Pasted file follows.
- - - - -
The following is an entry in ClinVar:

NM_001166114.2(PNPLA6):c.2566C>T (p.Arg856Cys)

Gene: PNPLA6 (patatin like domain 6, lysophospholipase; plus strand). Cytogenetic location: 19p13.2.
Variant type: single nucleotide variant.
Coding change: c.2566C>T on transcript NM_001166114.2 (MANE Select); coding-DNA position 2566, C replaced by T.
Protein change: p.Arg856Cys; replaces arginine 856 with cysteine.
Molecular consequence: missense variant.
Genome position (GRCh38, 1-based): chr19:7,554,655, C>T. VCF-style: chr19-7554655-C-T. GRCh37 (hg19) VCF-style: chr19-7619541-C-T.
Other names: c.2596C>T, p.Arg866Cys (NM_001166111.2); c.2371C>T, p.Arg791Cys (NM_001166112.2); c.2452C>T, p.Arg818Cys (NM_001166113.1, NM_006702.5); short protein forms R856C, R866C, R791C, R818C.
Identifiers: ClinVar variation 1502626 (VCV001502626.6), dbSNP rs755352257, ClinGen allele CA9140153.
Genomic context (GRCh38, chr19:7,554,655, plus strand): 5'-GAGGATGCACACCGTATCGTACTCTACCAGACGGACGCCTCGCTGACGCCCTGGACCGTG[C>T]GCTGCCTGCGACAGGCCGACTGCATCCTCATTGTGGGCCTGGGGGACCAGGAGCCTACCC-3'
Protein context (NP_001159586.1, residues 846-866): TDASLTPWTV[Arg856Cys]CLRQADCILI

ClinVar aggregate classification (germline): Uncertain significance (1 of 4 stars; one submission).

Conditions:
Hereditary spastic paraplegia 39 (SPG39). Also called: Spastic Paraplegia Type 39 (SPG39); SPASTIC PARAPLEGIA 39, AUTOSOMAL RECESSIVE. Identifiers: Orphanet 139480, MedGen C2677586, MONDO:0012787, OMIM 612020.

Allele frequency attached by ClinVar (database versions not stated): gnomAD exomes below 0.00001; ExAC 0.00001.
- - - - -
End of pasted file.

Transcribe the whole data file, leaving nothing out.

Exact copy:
The following is an entry in ClinVar:

NM_001166114.2(PNPLA6):c.2566C>T (p.Arg856Cys)

Gene: PNPLA6 (patatin like domain 6, lysophospholipase; plus strand). Cytogenetic location: 19p13.2.
Variant type: single nucleotide variant.
Coding change: c.2566C>T on transcript NM_001166114.2 (MANE Select); coding-DNA position 2566, C replaced by T.
Protein change: p.Arg856Cys; replaces arginine 856 with cysteine.
Molecular consequence: missense variant.
Genome position (GRCh38, 1-based): chr19:7,554,655, C>T. VCF-style: chr19-7554655-C-T. GRCh37 (hg19) VCF-style: chr19-7619541-C-T.
Other names: c.2596C>T, p.Arg866Cys (NM_001166111.2); c.2371C>T, p.Arg791Cys (NM_001166112.2); c.2452C>T, p.Arg818Cys (NM_001166113.1, NM_006702.5); short protein forms R856C, R866C, R791C, R818C.
Identifiers: ClinVar variation 1502626 (VCV001502626.6), dbSNP rs755352257, ClinGen allele CA9140153.
Genomic context (GRCh38, chr19:7,554,655, plus strand): 5'-GAGGATGCACACCGTATCGTACTCTACCAGACGGACGCCTCGCTGACGCCCTGGACCGTG[C>T]GCTGCCTGCGACAGGCCGACTGCATCCTCATTGTGGGCCTGGGGGACCAGGAGCCTACCC-3'
Protein context (NP_001159586.1, residues 846-866): TDASLTPWTV[Arg856Cys]CLRQADCILI

ClinVar aggregate classification (germline): Uncertain significance (1 of 4 stars; one submission).

Conditions:
Hereditary spastic paraplegia 39 (SPG39). Also called: Spastic Paraplegia Type 39 (SPG39); SPASTIC PARAPLEGIA 39, AUTOSOMAL RECESSIVE. Identifiers: Orphanet 139480, MedGen C2677586, MONDO:0012787, OMIM 612020.

Allele frequency attached by ClinVar (database versions not stated): gnomAD exomes below 0.00001; ExAC 0.00001.